• People v Hardy (KA 11-00691) – 4AD affirms D’s conviction of second-degree manslaughter, among other crimes. The charges arose when D was fleeing from an attempted petit larceny and collided head-on with a car driven by a woman who had been pregnant for approximately 23 weeks. To save the woman’s life, doctor’s delivered the child by cesarean section. The child was not breathing and did not have a heartbeat, but was resuscitated by doctors. Though the child then had a heartbeat, the parents and doctors decided to remove her from mechanical life support and she died 2½ hours later. 4AD concludes that the evidence of the child’s personhood is legally sufficient. Though the child was less than 24 weeks old, she was born alive, and was thus a “person” within the meaning of Penal Law § 125.05. 4AD explains that despite initially being kept alive by mechanical life support, the child survived for 2½ hours without life support and “without the help of [her] mother’s circulation”.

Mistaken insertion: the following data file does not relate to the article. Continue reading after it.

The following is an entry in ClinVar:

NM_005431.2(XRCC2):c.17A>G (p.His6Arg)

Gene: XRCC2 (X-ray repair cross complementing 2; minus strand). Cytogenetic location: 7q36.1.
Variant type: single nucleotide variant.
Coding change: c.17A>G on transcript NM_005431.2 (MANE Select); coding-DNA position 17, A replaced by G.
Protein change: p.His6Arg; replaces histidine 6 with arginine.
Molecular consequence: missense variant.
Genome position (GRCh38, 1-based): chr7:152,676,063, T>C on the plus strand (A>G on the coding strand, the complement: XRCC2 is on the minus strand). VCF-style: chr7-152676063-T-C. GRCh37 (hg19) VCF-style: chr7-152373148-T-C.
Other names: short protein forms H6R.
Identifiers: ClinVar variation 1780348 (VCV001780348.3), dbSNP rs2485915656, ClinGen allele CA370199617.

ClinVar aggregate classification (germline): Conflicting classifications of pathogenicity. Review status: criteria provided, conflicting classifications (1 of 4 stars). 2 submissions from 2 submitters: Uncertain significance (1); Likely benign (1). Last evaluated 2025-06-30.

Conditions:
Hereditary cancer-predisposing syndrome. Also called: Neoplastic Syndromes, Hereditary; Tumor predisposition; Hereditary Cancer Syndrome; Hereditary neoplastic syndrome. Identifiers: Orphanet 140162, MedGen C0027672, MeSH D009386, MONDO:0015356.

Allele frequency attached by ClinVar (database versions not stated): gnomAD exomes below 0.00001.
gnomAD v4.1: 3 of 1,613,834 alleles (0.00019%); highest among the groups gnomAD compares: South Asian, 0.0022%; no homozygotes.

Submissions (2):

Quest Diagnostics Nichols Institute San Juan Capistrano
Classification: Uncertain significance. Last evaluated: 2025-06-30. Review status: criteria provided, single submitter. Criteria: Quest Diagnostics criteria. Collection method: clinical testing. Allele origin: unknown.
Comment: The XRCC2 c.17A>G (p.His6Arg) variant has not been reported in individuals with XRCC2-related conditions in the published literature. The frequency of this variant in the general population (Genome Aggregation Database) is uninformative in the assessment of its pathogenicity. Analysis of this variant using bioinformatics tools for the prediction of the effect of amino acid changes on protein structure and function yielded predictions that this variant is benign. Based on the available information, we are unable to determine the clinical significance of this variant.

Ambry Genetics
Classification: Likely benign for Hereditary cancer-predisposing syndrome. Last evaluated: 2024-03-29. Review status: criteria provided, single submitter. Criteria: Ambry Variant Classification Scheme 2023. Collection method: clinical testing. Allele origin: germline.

• People v Juliano (KA 13-00803) – 4AD finds that D’s sentence for first-degree criminal sexual act is harsh and severe, and reduces it to seven years followed by 15 years of postrelease supervision. 4AD notes in particular D’s mental disabilities and lack of a prior criminal record.